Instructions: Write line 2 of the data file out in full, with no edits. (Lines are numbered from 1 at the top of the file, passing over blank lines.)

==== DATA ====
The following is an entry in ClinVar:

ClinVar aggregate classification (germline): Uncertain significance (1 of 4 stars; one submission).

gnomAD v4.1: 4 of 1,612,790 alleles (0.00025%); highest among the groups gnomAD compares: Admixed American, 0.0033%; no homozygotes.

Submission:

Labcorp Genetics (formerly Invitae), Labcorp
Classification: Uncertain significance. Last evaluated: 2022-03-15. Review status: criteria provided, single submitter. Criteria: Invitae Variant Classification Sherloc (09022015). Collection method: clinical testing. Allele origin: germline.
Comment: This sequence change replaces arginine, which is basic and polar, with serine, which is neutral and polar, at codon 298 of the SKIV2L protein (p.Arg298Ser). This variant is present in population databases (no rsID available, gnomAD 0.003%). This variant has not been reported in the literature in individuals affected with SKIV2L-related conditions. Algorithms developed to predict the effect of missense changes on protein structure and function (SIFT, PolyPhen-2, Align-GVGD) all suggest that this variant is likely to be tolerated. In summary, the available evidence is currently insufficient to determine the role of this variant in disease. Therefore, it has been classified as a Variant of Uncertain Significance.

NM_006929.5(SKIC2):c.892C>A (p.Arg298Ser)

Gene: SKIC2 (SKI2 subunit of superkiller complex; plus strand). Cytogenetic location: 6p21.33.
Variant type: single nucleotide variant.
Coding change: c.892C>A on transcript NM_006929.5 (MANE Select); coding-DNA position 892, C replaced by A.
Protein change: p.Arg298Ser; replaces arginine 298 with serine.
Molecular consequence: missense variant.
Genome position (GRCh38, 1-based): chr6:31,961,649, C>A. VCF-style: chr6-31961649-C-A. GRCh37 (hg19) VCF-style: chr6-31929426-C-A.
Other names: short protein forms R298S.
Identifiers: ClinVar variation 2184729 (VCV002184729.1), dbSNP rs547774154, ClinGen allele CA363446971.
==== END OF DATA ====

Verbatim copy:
ClinVar aggregate classification (germline): Uncertain significance (1 of 4 stars; one submission).